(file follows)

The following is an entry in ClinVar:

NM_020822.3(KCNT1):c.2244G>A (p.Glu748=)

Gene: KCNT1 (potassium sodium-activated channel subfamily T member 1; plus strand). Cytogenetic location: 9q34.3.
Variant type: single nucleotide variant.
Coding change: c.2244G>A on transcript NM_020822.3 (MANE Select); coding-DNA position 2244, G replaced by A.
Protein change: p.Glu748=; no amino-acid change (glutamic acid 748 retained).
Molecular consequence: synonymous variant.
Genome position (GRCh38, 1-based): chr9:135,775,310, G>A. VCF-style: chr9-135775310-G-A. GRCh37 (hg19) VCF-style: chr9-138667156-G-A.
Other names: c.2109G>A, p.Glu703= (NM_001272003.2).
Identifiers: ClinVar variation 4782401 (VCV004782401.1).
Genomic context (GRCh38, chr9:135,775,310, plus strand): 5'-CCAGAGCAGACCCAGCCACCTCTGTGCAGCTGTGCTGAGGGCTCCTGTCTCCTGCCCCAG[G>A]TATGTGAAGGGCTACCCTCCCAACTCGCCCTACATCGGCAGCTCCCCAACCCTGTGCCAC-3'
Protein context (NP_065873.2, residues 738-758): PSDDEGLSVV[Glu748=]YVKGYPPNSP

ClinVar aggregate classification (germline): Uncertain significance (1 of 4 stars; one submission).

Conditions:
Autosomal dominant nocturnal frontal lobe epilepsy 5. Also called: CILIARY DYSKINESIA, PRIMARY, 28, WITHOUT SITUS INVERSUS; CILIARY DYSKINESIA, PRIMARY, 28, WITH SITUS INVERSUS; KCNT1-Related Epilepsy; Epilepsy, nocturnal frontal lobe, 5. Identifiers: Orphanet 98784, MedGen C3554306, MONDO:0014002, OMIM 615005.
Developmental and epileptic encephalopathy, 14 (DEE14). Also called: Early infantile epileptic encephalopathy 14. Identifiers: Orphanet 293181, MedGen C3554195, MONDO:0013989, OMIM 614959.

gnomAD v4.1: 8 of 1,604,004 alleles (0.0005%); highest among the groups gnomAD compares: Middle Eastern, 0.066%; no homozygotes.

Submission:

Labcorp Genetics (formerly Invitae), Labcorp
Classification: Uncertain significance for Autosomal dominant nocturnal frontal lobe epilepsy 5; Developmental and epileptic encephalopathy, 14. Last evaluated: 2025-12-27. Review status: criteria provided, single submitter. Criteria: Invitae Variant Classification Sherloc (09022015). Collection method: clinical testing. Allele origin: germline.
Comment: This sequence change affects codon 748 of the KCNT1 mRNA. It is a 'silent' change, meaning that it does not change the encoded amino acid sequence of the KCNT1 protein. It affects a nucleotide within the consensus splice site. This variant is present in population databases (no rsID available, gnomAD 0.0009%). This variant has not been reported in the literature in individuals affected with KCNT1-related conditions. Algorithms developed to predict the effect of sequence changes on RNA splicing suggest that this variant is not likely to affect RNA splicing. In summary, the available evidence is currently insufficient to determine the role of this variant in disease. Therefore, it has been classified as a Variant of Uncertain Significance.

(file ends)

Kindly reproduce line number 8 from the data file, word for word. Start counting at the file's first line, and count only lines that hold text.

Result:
Genome position (GRCh38, 1-based): chr9:135,775,310, G>A. VCF-style: chr9-135775310-G-A. GRCh37 (hg19) VCF-style: chr9-138667156-G-A.